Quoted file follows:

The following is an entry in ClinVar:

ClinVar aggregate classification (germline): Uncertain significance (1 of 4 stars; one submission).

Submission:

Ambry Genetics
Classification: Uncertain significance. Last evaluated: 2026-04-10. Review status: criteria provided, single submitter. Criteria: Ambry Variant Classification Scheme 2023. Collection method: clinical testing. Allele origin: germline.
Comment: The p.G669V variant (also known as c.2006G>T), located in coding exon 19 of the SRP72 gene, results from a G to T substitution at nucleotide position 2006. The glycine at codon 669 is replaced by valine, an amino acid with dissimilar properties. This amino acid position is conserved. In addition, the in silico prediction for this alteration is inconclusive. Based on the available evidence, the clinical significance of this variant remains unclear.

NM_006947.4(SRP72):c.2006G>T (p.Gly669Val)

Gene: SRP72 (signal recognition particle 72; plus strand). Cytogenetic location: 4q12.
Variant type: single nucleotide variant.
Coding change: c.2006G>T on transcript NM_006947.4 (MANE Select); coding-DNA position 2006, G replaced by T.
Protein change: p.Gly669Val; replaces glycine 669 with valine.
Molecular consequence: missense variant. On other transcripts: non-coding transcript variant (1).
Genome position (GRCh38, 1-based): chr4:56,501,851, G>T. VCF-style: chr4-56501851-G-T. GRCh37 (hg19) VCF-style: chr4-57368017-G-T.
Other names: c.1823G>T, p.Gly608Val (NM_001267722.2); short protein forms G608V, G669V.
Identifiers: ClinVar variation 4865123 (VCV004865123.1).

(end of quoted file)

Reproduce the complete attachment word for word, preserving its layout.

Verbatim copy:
The following is an entry in ClinVar:

ClinVar aggregate classification (germline): Uncertain significance (1 of 4 stars; one submission).

Submission:

Ambry Genetics
Classification: Uncertain significance. Last evaluated: 2026-04-10. Review status: criteria provided, single submitter. Criteria: Ambry Variant Classification Scheme 2023. Collection method: clinical testing. Allele origin: germline.
Comment: The p.G669V variant (also known as c.2006G>T), located in coding exon 19 of the SRP72 gene, results from a G to T substitution at nucleotide position 2006. The glycine at codon 669 is replaced by valine, an amino acid with dissimilar properties. This amino acid position is conserved. In addition, the in silico prediction for this alteration is inconclusive. Based on the available evidence, the clinical significance of this variant remains unclear.

NM_006947.4(SRP72):c.2006G>T (p.Gly669Val)

Gene: SRP72 (signal recognition particle 72; plus strand). Cytogenetic location: 4q12.
Variant type: single nucleotide variant.
Coding change: c.2006G>T on transcript NM_006947.4 (MANE Select); coding-DNA position 2006, G replaced by T.
Protein change: p.Gly669Val; replaces glycine 669 with valine.
Molecular consequence: missense variant. On other transcripts: non-coding transcript variant (1).
Genome position (GRCh38, 1-based): chr4:56,501,851, G>T. VCF-style: chr4-56501851-G-T. GRCh37 (hg19) VCF-style: chr4-57368017-G-T.
Other names: c.1823G>T, p.Gly608Val (NM_001267722.2); short protein forms G608V, G669V.
Identifiers: ClinVar variation 4865123 (VCV004865123.1).